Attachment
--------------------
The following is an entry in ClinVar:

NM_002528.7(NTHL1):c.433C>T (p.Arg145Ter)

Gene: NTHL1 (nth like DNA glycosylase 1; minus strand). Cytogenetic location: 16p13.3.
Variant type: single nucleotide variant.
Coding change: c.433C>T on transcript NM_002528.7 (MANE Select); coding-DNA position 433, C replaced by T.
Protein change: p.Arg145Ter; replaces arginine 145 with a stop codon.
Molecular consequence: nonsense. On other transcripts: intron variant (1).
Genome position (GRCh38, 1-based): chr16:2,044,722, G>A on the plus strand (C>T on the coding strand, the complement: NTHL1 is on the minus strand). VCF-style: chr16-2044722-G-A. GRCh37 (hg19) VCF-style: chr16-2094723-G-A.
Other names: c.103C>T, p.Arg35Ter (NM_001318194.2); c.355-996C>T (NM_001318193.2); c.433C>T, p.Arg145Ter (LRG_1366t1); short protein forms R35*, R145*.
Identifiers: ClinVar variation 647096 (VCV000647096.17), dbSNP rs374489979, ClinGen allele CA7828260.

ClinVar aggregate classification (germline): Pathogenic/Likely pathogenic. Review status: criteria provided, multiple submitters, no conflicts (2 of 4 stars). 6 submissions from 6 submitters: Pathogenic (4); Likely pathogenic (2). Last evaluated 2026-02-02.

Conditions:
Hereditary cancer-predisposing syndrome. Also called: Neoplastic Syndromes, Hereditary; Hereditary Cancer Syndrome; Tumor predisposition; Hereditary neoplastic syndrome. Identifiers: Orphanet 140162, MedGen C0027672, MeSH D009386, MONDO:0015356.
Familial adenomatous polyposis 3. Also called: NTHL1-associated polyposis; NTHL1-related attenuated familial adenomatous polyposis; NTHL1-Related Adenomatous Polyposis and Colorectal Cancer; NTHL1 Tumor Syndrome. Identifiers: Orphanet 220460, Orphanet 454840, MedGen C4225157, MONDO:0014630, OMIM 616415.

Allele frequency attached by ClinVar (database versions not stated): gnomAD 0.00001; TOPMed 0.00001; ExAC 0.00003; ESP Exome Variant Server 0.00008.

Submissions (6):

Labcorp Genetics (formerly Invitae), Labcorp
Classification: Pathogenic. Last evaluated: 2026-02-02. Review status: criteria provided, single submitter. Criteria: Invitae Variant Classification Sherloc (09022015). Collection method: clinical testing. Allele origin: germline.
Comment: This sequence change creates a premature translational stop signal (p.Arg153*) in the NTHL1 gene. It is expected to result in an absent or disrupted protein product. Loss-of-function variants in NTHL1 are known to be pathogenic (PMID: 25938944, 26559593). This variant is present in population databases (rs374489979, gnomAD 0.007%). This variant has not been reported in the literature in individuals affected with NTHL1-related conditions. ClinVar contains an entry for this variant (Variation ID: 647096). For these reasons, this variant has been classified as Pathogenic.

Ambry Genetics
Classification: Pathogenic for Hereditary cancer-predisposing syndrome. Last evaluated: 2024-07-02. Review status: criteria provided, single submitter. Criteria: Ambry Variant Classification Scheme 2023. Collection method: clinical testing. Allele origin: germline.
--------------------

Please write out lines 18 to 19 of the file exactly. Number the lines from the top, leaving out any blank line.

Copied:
Classification: Pathogenic. Last evaluated: 2026-02-02. Review status: criteria provided, single submitter. Criteria: Invitae Variant Classification Sherloc (09022015). Collection method: clinical testing. Allele origin: germline.
Comment: This sequence change creates a premature translational stop signal (p.Arg153*) in the NTHL1 gene. It is expected to result in an absent or disrupted protein product. Loss-of-function variants in NTHL1 are known to be pathogenic (PMID: 25938944, 26559593). This variant is present in population databases (rs374489979, gnomAD 0.007%). This variant has not been reported in the literature in individuals affected with NTHL1-related conditions. ClinVar contains an entry for this variant (Variation ID: 647096). For these reasons, this variant has been classified as Pathogenic.